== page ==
|Monday, July 12th 2004|
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In the face of the low-carb craze a new group, the Partnership for Essential Nutrition, which got money from Weight Watchers International and food companies, has launched an initiative it says aims to help Americans separate fact from fiction regarding carbohydrates, fat and protein balance.
There is a proliferation of products labeled low-carb, reduced carb, carbohydrate free, carb aware, carb smart and carb countdown, none of which terms are regulated by the Food and Drug Administration.
"One of the things the coalition talks about is portion control," said Nancy Glick, spokeswoman for the Partnership for Essential Nutrition.
Some scientists also have doubts about the low-carb diet, which advocates limited consumption of fruits, vegetables and grains.
Eileen Vincent, research doctor for Northwestern University's Feinberg School of Medicine, calls it "a diet of exclusion."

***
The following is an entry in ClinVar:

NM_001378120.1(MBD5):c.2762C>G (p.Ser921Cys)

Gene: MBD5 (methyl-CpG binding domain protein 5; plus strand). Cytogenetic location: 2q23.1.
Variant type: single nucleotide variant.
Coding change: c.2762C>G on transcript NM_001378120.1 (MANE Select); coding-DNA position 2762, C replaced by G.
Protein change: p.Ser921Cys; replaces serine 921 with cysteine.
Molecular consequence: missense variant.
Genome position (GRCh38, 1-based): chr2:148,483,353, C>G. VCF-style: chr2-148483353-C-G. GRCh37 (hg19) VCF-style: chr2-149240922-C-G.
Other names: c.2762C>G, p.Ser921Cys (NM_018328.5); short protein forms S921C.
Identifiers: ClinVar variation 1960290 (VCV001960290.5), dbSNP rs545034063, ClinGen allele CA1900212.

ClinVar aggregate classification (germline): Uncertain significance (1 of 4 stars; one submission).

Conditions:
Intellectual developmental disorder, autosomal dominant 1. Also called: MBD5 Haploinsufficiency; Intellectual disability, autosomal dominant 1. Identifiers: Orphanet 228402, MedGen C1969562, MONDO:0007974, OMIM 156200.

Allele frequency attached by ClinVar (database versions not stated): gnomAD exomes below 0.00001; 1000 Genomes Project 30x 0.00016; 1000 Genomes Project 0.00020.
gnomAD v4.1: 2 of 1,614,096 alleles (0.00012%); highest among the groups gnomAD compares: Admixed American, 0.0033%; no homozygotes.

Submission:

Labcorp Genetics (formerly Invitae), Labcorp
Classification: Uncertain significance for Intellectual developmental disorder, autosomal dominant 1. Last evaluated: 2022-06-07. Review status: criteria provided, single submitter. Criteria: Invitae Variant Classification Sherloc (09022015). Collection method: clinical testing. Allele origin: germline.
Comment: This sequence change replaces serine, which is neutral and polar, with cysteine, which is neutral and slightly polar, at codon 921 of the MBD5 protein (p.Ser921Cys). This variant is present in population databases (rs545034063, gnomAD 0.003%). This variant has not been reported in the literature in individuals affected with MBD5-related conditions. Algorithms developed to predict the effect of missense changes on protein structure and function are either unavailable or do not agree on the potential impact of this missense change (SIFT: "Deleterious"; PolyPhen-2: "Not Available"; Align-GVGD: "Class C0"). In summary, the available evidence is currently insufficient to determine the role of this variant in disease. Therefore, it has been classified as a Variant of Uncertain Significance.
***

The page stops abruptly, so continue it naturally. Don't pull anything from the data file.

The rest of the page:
"From a behavioral standpoint, it's a no-brainer approach that is not dealing with eating problems. Once they go off the diet they are still left with the same lifestyle behaviors that got them there in the first place," said Vincent.
It also can pose substantial risk to an unborn fetus, said Dr. Robert Kushner, director of the Wellness Institute and the Nutrition, Fitness and Weight Management Programs at Northwestern Memorial Hospital. He especially cautions against very low-carb diets akin to Atkins Phase 1, which advises dieters to restrict carbohydrate intake to 20 grams.
Despite the attacks on low-carb diets, Atkins Nutritionals Inc. stands in firm support of its "Atkins Nutritionals Approach," a four- phase, lifetime way of eating.
Atkins says the new coalition is motivated by organizations that have been economically hurt by the low-carb trend.
According to Market Data Enterprises Inc., the weight loss industry brings in $40 billion a year, $15.2 billion of it being weight control products and services. Low-carb nutritional products have contributed substantially to that. Atkins Nutritional Inc. gets $100 million in revenue a year from low-carb nutritional bars alone.
Roll the dough into small balls, about 1 inch in diameter and place on un greased baking sheets.
Once round dough balls are all on baking sheet flatten the balls with tines of a fork.
Bake at 325 degrees for about 15 minutes, then cool.
Carbohydrates per Serving (2 cookies): 2.21 - Carbohydrates per Serving minus Fiber: 1.90
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